If you could smell the great dinner these guys were cooking up, you’d read about it right now …
Proving these guys can really cook, these Parkrose SUN students, (the one furthest away from the camera was too shy to give his name) Dakota Wright, 9th grade, and Alex Heiden, 10th grade, put the finishing touches on a Chinese dinner fit for kings.
Story and photos by David F. Ashton
On the Monday afternoon we visited the school not long ago, it wasn’t difficult to find the SUN School cooking class at Parkrose High School. All one had to do was “follow their nose”.
The savory scent of caramelized, sizzling onions and chicken, pea pods, and spices wafted through the first-floor hallway.
Inside a small, but well equipped modern kitchen, we were somewhat surprised to see young men – not young women – cooking up a full-course Chinese-style dinner.
SUN Schools Life Skills instructor Sarah Shumaker is dishing up a bowl of made-from-scratch egg-flower soup made by her students.
Teaching important life skills
Sarah Shumaker, a Life Skills instructor, told us she’s been holding these classes on Mondays and Wednesdays of each week.
“These classes are all about cooking and eating wholesome meals,” Shumaker explained. “These life skills are important, because sooner or later, the students will move out of their houses, and will need to cook for themselves.”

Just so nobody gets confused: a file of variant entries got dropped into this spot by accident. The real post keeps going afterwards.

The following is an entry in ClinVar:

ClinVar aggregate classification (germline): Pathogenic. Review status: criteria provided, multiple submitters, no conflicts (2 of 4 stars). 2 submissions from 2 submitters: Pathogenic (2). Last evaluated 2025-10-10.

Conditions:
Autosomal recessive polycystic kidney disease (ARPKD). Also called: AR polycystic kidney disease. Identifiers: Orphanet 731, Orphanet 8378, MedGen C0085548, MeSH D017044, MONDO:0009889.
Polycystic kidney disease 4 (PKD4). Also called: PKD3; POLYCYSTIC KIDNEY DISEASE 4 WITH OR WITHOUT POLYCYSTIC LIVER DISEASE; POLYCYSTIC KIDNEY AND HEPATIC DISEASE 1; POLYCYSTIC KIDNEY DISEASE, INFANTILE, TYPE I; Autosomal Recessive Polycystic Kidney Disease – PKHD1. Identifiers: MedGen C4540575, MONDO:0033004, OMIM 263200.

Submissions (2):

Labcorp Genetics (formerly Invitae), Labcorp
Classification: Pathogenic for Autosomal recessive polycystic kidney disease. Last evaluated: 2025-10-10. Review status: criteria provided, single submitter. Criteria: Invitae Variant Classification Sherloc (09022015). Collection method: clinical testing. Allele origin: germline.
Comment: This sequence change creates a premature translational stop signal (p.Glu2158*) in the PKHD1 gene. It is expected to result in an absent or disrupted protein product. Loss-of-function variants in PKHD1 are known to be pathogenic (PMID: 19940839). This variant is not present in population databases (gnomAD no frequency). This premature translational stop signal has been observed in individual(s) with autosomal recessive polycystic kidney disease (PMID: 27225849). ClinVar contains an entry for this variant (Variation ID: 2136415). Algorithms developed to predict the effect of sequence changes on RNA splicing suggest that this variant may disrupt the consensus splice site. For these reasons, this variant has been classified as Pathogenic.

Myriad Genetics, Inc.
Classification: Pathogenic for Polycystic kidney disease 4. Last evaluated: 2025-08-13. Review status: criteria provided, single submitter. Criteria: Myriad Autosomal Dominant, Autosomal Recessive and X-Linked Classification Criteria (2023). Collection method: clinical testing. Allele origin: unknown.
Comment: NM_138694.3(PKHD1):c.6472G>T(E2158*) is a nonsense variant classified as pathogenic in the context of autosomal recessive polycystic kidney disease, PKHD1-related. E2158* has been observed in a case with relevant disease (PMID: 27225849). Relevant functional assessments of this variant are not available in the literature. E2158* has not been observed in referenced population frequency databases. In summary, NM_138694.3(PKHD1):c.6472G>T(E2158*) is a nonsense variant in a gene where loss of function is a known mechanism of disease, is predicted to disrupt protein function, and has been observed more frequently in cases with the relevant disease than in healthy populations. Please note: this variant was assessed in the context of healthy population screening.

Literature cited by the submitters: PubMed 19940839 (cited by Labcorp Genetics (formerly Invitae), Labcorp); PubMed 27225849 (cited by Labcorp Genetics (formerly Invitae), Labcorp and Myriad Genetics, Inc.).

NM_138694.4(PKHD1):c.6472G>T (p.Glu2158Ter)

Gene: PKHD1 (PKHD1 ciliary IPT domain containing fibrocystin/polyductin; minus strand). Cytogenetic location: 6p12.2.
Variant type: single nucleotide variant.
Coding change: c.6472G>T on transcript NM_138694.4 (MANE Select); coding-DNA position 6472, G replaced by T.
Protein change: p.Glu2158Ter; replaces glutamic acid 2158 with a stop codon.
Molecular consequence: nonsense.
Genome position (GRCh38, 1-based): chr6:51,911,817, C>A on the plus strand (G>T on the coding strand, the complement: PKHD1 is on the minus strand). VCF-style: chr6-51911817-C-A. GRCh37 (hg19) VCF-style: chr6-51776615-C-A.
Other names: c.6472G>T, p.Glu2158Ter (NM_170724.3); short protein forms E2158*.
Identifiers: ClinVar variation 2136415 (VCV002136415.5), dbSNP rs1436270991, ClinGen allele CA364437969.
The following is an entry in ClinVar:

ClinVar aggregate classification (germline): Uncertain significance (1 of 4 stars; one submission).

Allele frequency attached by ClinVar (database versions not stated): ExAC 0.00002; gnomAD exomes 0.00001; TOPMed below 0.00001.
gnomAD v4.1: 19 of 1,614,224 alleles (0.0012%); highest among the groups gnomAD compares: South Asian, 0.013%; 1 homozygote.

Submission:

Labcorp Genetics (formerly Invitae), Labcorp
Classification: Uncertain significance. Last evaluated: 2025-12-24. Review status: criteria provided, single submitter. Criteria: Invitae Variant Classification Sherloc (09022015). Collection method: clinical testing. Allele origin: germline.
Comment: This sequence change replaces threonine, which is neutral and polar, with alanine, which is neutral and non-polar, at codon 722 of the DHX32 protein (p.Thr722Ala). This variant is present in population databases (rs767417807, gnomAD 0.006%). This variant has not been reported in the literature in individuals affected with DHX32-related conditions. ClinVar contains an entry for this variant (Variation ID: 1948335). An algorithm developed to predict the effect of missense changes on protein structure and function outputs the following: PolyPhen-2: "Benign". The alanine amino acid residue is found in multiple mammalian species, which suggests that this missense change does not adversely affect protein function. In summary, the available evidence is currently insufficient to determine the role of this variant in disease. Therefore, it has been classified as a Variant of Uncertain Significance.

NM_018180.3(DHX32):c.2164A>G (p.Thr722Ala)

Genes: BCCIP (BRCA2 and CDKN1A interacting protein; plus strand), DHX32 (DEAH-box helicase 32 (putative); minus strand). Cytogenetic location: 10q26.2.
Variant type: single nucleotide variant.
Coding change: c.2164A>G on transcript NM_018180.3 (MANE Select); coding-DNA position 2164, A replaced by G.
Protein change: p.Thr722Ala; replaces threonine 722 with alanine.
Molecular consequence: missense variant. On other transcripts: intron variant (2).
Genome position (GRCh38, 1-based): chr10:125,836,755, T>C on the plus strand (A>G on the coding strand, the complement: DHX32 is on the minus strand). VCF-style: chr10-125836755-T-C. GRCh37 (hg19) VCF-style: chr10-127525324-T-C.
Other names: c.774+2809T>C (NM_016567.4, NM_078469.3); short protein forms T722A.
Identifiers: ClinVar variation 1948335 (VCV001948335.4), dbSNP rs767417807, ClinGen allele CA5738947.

Dakota Wright, a freshman, said this was his first experience cooking. “I’d like to do more. Who knows? When I get older and get my own place – some candlelight and a nice dinner might make a nice date, you know?”
During our visit, students – and staff members – looked in through the kitchen door to see what was cooking, attesting to the delicious aroma that permeated the school’s halls.
Exploring different cuisines
“At each session,” Shumaker explained, “we cook different types of foods. At the last session, we did African cuisine. This time, we’re preparing Chinese cuisine. In addition to helping the students learn to cook, it opens there eyes to different styles of cooking, and the cultures that created them.”
Another student, sophomore Alex Heiden, agreed that he’s learned there’s a big difference between cooking a meal from scratch and dining on frozen package dinners.
“I like cooking, but I also like eating,” confided Heiden as he dished up Citrus Chicken and pea-pods. “The favorite thing that I’ve made here so far is assuredly the shrimp we made last week.”
Heiden seemed unsurprised that no gals were in class that evening, adding, “some the greatest chefs are men.”
Jill, Alex Heiden’s mom, sits down to a dinner that her son helped prepare.
“Parents are welcome to come to the classes,” Shumaker pointed out. “It’s great when they come and are part of it.”
The instructor added that the class can host a maximum of eight students, “because it gets kind of chaotic in a small kitchen. Students learn how to work together, and work with the ingredients and the kitchen tools at hand.”
Parkrose SUN Community School hosts a wide variety of after-school classes and activities. To get involved, contact their program director, Trevor Todd, (503) 408-2640.
© 2008 David F. Ashton ~ East Portland News Service